Hi, Anxiety.

Kat Kinsman is a food writer who used to run CNN’s Eatocracy site and now is the senior food and drinks editor at Extra Crispy, a site (also owned by Time, Inc.) dedicated solely to breakfast. She’s also lived with anxiety, panic, and depression for just about her entire life, and since 2014 has been very public about these conditions and the steps she has to take to manage them. Her first book, Hi, Anxiety: Life with a Bad Case of Nerves, is a memoir of a disordered life that is, by turns, funny, sad, aggravating, and most of all, hopeful, as Kinsman has had to overcome mental health challenges beyond what I would call the ‘average’ sufferer has to face – and has done so enough to write this very witty, big-hearted book about it all.

Kinsman’s book is not a how-to, or a self-help book, but is more of a confessional, as she details events or periods of her life, often exposing herself in ways that I imagine were painful for someone with an anxious mind, that were ultimately dictated by her mental health issues. Her mother also had serious depression and anxiety, as well as mini-strokes that appear to have presaged dementia and Parkinson’s, and living with her mom taught Kinsman how to be anxious – how to worry about everything, to blame herself for things beyond her control, and to expect the worst even in harmless situations. Because anxiety tends to feed itself, growing up anxious put Kinsman into more situations that exacerbated the problem, and the medications pushed on her while she was young did not particularly help her and often made things worse.

I’ve written a few times about my own anxiety, including growing up anxious, so the emotional ground Kinsman covers in Hi, Anxiety is familiar to me … but her case is or was certainly more severe than mine. I’ve had lifelong stomach issues, largely related to anxiety, but Kinsman has had to put up with stronger physical manifestations of her anxiety and panic than I ever have, and she’s also had to work harder to maintain control of her environment than I have. She expands on these points in amusing interludes delineating her “irrational fears,” like driving, being driven, or getting her hair cut (in which she also discusses the anxiety around tipping, which I fully appreciate), mundane events that, to most people, pose no problem at all. If you’re anxious, even the simplest tasks become fraught with peril – getting the mail or answering the phone, because you’re afraid it will bring some terrible news or a huge bill; driving to the store, because you might hit someone, or get hit, or just do the wrong thing and make all the other drivers laugh at or scorn your incompetence.

That’s where Hi, Anxiety succeeds most – Kinsman humanizes an anxious life by giving so much detail on episodes from childhood through her marriage where anxiety (and/or depression) prevented her from doing ordinary things, or altered outcomes when she did do something. Many of these events weren’t Kinsman’s fault – she had a few bad boyfriends, one of whom really did a number on her in a way that I won’t spoil because it’s such a “holy shit” moment in the book – but when you’re anxious, you kind of believe the universe is operating against you, or at least that your account with the universe is permanently in arrears, so of course it was your fault, or you had it coming, and why didn’t you prepare better for it?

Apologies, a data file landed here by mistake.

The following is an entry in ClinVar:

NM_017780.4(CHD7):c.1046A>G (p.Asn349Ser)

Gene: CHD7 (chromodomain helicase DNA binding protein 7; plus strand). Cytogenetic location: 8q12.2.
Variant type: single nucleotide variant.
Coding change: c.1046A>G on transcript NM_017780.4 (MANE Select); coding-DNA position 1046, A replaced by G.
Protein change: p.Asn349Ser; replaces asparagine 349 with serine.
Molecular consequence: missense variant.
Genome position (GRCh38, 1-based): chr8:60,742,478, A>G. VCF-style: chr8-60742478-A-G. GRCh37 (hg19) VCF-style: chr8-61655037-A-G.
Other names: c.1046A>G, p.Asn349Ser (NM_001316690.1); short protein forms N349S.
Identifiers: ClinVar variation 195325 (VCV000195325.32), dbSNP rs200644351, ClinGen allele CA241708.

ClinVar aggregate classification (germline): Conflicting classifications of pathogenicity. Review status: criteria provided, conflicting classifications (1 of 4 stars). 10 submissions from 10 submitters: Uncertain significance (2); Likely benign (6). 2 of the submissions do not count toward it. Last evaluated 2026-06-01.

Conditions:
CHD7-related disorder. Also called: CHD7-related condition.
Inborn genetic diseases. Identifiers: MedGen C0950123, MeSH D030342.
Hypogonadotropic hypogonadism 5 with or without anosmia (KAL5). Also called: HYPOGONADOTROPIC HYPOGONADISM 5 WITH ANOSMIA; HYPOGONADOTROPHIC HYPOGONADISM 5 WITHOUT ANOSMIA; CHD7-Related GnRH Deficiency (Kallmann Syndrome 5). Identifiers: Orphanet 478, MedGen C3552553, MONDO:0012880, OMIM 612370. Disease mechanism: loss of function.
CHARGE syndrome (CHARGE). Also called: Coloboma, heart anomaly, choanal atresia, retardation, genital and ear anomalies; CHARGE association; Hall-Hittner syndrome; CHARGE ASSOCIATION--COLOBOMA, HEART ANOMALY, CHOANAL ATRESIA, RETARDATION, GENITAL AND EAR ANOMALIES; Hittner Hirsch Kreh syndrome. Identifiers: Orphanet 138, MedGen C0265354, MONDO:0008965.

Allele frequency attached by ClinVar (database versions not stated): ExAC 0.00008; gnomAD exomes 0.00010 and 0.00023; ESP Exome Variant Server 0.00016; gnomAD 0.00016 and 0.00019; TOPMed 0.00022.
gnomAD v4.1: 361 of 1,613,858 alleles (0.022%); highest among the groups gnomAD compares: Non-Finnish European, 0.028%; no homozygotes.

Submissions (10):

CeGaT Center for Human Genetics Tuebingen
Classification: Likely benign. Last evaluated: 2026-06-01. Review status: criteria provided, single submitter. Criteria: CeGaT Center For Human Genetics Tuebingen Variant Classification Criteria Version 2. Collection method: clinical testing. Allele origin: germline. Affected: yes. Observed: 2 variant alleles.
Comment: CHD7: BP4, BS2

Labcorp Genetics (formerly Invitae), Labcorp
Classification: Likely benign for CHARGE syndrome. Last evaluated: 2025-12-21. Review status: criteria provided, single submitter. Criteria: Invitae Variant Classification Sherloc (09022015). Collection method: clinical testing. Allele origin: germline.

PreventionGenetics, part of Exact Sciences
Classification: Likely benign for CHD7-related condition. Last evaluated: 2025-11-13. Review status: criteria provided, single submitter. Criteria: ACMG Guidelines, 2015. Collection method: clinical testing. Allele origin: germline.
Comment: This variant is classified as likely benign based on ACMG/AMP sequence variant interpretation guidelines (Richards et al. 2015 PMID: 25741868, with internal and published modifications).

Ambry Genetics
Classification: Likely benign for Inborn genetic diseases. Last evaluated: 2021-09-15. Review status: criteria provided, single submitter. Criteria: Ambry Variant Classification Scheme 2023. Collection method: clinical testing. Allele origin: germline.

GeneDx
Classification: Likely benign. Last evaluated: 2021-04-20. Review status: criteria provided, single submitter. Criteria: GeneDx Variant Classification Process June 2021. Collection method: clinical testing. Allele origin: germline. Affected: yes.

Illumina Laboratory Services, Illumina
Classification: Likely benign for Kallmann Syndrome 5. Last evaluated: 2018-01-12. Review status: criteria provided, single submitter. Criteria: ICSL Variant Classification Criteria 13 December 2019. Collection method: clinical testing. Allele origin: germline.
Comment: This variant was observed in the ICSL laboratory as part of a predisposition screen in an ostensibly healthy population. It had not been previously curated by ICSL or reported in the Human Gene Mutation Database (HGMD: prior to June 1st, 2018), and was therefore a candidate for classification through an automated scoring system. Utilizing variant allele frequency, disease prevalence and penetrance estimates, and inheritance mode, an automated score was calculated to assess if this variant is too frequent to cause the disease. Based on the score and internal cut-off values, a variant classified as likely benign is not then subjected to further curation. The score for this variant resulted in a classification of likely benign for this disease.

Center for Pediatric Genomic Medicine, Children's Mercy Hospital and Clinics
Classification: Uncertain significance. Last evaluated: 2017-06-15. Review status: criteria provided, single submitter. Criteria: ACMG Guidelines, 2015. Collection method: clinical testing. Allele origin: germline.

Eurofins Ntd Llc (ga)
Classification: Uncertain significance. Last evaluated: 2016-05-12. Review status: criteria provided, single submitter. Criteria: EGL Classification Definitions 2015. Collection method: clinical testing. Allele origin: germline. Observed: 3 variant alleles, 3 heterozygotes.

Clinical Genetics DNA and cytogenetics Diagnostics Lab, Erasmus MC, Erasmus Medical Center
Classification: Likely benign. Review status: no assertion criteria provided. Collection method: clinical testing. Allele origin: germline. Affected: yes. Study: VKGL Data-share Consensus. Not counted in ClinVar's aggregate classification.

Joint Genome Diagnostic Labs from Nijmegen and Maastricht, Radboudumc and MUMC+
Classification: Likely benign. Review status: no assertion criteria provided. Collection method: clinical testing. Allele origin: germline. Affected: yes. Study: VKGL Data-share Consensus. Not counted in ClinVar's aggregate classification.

Kinsman also gets into the techniques that have helped her live with her condition – and those that haven’t, like medications – but is careful not to prescribe for the reader, making it clear in the concluding essay that she doesn’t have the answer and that every anxious person will have to find his/her own solution. For her, it’s talk therapy, some supplements, occasional hypnosis, and avoiding certain known triggers. For me, with a milder case, it’s medication, occasional therapy, some mindfulness techniques, and exercise. Each person’s case is different; there is no single etiology of anxiety or panic disorder and thus no single trick to help you. Hi, Anxiety is the book to help someone understand more about what it’s like to live with a serious mental illness, whether the reader is suffering from it or knows someone who is, and perhaps the spur to go seek treatment. It’s such a quick, compulsive read – I crushed it inside of 24 hours – that you could really recommend it to anyone, even someone with no concept of mental illness, to help them understand something of what it’s like to live with a brain that spends much of its time working against you.

Comments

  1. I just put this on my to read list for the part about anxiety about tipping. That intrigues me. I don’t think I have anxiety about tipping but other than restaurants I never know what’s appropriate.

  2. Keith,

    You mentioned stomach issues, something I’m going through currently (and may have had for most of my adult life), and I’m curious what your symptoms were, and what you’ve done to deal with them beyond the anxiety treatments.

    If it’s too personal to share, I apologize for asking.

    • Not too personal – I’ve put this out there so that maybe I could help others (or learn from them).

      My symptoms mimicked those of IBS, which I think is kind of a BS diagnosis for “we don’t know what’s wrong,” along with some acid reflux that I think was learned behavior from stress and anxiety. Lexapro helped a lot with the former, as does a daily psyllium husk supplement like Metamucil. I take medication for the former as diet alone didn’t fix it.

  3. Marc/Keith, it may be worth investigating a low-FODMAP diet. It has helped me and is based on evidence-based science.

    • Thank you. I’m lactose intolerant to a comical extent – literally, the GI doc laughed at my test results.

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